In fact, for photonic switching applications such as a crossbar switch router for a fiber optic communications network, the lack of a suitable chromogenic material has forced companies to use very different approaches: (a) transform the optical signal into an electronic signal, perform the switching operation, and then transform back to an optical signal before launching into a fiber—this is the most frequent solution used today but it is very inefficient and the electronics have a hard time keeping up with the data rates of the optical system; (b) use a moving-mirror array made by micro-electromechanical processing to switch optical data packets—this has the disadvantage that extremely high tolerances are required for the device, which makes it very expensive, and (c) use ink jet technology to push bubbles into a chamber to create a mirror to deflect an optical beam—this approach again requires precision manufacturing and the switching time is slow.
Thus, there remains a need for an optical switch that can rapidly switch optical signals from one path to another with low power dissipation.
In accordance with the teachings of the embodiments herein, an electro-chemically-activated optical switch is provided, comprising a molecular system configured between a pair of electrodes. The molecular system includes a moiety that is oxidizable or reducible in the presence of an electric current induced by an applied voltage of the appropriate magnitude and sign.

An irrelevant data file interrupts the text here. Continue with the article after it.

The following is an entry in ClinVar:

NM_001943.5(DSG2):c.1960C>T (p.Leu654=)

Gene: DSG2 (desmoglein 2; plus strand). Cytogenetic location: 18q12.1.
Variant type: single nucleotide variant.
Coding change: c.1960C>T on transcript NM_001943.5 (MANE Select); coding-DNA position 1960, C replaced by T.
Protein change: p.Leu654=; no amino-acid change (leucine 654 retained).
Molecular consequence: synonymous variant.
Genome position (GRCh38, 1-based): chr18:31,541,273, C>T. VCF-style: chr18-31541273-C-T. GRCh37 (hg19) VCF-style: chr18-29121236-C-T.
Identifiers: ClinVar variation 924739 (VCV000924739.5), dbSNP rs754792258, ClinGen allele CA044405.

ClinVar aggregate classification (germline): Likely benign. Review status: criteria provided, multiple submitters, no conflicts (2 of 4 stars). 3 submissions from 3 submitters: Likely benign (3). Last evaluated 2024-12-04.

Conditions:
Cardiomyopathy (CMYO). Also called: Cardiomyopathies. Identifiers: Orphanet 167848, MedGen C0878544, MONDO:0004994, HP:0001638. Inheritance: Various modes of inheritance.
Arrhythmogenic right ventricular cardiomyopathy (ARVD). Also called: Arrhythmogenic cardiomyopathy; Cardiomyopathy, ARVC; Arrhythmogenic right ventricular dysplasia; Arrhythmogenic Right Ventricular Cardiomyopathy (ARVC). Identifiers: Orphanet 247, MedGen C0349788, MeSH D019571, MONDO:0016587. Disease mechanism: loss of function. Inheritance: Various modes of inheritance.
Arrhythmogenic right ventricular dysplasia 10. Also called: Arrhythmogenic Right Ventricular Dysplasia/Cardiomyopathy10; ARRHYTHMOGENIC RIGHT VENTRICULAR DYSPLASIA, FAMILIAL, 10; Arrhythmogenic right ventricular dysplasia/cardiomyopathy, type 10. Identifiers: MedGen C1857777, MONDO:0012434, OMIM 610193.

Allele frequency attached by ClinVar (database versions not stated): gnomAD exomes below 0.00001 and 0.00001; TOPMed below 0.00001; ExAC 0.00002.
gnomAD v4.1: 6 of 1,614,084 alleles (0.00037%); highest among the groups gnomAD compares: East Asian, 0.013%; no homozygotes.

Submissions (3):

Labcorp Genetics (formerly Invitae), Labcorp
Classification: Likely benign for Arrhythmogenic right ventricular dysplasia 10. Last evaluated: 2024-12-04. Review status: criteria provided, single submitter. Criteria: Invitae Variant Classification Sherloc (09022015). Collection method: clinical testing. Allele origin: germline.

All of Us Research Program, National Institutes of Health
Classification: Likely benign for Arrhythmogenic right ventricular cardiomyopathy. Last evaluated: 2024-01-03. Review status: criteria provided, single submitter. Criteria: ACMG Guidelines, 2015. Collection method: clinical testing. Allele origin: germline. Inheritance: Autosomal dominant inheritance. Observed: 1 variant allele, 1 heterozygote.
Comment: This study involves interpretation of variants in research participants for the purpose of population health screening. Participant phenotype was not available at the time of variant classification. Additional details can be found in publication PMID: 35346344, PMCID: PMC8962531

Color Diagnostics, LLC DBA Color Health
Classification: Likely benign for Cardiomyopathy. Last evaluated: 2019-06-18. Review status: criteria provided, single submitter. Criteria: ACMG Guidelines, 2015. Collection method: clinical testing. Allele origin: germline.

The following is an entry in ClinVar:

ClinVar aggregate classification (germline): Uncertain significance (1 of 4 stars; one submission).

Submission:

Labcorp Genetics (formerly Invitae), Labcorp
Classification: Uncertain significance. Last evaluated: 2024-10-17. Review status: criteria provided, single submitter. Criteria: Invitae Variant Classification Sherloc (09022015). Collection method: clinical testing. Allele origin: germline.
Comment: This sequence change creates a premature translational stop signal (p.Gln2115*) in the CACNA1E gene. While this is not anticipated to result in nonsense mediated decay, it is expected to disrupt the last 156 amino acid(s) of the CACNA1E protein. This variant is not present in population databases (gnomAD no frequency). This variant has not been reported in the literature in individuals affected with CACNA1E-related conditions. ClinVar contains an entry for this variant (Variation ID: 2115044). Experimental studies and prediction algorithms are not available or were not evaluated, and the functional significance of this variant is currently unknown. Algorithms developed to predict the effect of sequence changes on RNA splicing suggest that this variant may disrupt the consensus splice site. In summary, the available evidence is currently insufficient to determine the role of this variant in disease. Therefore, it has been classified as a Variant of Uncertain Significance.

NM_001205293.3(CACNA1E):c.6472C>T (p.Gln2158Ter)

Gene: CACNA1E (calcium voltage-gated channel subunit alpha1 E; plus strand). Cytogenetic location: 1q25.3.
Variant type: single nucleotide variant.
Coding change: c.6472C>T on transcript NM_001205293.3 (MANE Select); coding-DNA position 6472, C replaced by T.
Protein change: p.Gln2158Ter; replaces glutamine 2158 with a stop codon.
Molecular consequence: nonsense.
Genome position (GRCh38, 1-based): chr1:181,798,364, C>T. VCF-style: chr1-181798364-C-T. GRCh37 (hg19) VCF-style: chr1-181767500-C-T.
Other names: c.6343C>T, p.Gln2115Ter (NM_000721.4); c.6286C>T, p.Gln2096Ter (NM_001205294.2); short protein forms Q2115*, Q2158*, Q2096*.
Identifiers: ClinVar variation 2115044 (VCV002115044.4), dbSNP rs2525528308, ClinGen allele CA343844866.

A primary advantage of the present invention is simplification (and thus easier manufacturability and lower cost) of the apparatus required for switching.
A second major advantage of the present invention is improved speed of the switching process, since the time scale for switching is determined by the injection or extraction of electrons and holes directly into or from the reductant and oxidant, in a fashion similar to charging or discharging a capacitor, rather than transport of an ion through a thick electrolyte layer.